I’m a Terrible Husband, and other Overgeneralizations

At the recommendation of a friend, I have been doing some reading on some common thinking errors and the effects of faulty thinking on one’s mood and behavior. For those who know anything about the world of psychology, this is basic Cognitive Behavioral Therapy stuff.

It interests me because I am interested in people and how people think, including myself. And I have come to realize that I am “guilty” of many of these common thinking errors. (If you want to read more about this, just Google “Common Thinking Errors” and you’ll find a wealth of information on this. This is a link to a website I found helpful.)

If you’re a theologian and reading this and are immediately skeptical because it is talking about psychology, feel free to tune out. I’m interested in this topic because I am interested in being more productive, less discouraged about myself, and combating self-defeating thinking and behavior. That is all.

I have spent years telling myself that I am an idiot, that I am worthless, that I don’t have what it takes to achieve great things, etc. etc. etc. I have spent years listening to the negative and irrational thoughts that bombard my mind, and I am looking for ways to change this thinking.

Here is a classic example of thoughts that are not true to reality. I frequently have thoughts that sound something like this: “I’m a terrible husband.” This is what therapists would call “overgeneralization” or “Filtering out the positive/Focusing only on the negative.” It’s where you take one particular event and generalize it to the rest of your life. If I make a mistake, or do something not quite right, I am, in my mind, a “Terrible husband.” Really? Is that a realistic statement? Is that a balanced outlook?

Certainly I have done some not-so-good things in our 14 years of marriage. I have certainly sinned against my wife. But is it really true that I am a “terrible husband?” My wife doesn’t think so, at least, I don’t think she thinks so. I try hard to please her. I try to be helpful and not a lazy butt. I try to show love to our children, act in a way that is respectable and responsible, etc. If I make mistakes or do things that are hurtful, I do apologize for them and seek my wife’s forgiveness. Is that really what a “terrible husband” does? Am I a “sinful husband”? Yes. Do I cause my wife pain on occasion? Yes. But “Terrible?”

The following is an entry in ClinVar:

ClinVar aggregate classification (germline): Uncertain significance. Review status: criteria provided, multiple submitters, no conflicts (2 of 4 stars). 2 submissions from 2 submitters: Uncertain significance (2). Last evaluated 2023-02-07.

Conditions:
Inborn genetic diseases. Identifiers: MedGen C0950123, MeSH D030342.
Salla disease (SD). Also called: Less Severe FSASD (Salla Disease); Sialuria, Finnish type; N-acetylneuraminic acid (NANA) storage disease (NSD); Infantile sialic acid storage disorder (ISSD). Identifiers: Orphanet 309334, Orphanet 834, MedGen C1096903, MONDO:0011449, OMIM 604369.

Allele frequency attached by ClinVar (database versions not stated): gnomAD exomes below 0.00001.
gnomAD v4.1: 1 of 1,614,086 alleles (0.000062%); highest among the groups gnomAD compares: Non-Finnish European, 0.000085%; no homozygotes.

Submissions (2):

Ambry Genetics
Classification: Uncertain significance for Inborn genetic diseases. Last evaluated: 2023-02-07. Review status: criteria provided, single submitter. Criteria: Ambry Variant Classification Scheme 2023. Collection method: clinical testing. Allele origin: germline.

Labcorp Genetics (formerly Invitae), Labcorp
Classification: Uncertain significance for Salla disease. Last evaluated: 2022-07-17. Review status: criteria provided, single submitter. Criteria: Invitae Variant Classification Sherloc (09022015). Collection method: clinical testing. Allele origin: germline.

I’m also guilty of “Catastrophizing.” In my mind I think of the worst possible outcome of an action (like calling on someone who is living contrary to God’s will) and I often become paralyzed out of fear. This hinders my ministry because it causes me to hold back when I need to act. Or there is the all-too-common “All or nothing” thinking. It’s black or white. “This always happens!” Everything is either a success or a failure. Good or Bad. No “shades of gray” (No reference to the recent movie.)

What fascinates me about this whole thing is how sin is involved. How is it that sin has so damaged us that we can have such irrational and not-true-to-reality thoughts that enter our brains? This is not really about replacing negative thoughts with other untrue, but positive, thoughts. It’s not about being idealistic, but simply realistic.

Is it “self-help”? Yeah, I suppose so. I’ve always (there’s that word again) “poo-pooed” stuff like this as being beneath me or something that only fluffy, non-theological types need. And, I think that there is a lot of useless stuff out there in the market. But if I can be a happier person in general, and more productive, then I might be able to do my job better, and help more people because I’m not thinking about myself all the time (Personalization).

Maybe other people don’t suffer from most of these faulty thinking errors like I do. But believe me, I do! My inner thoughts on a daily basis can be so hateful and negative toward myself that I can’t even share most of them publicly. I don’t think this is what Jesus had in mind when he said, “Whoever hates his life in this world will keep it for eternal life.”

If anything, this only affirms what we know to be true about our emotions and thinking–they aren’t always based on reality, and, in fact, they can be false and misleading. And, if we believe some of these thoughts that we have about ourselves or about others or our lives in general, we may find that our mood and behavior are negatively affected by them. Even to the point of being detrimental to our health. Or dangerous.

I plan to read some more about this in the future. Let me know if you have thoughts regarding this topic, or would like to see more written about it in the future. The overlap between theology and psychology is interesting to me, at least for the moment. 🙂


About Rev. Paul L. Beisel

Graduate of Concordia Theological Seminary, Fort Wayne, IN in 2001 (M Div.) and 2004 (S.T.M.); LC-MS Pastor and Adjunct Instructor for John Wood Community College; Ph.D student at Concordia Seminary in St. Louis. Husband of Amy and father of Susan, Elizabeth, Martin, and Theodore.
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8 Responses to I’m a Terrible Husband, and other Overgeneralizations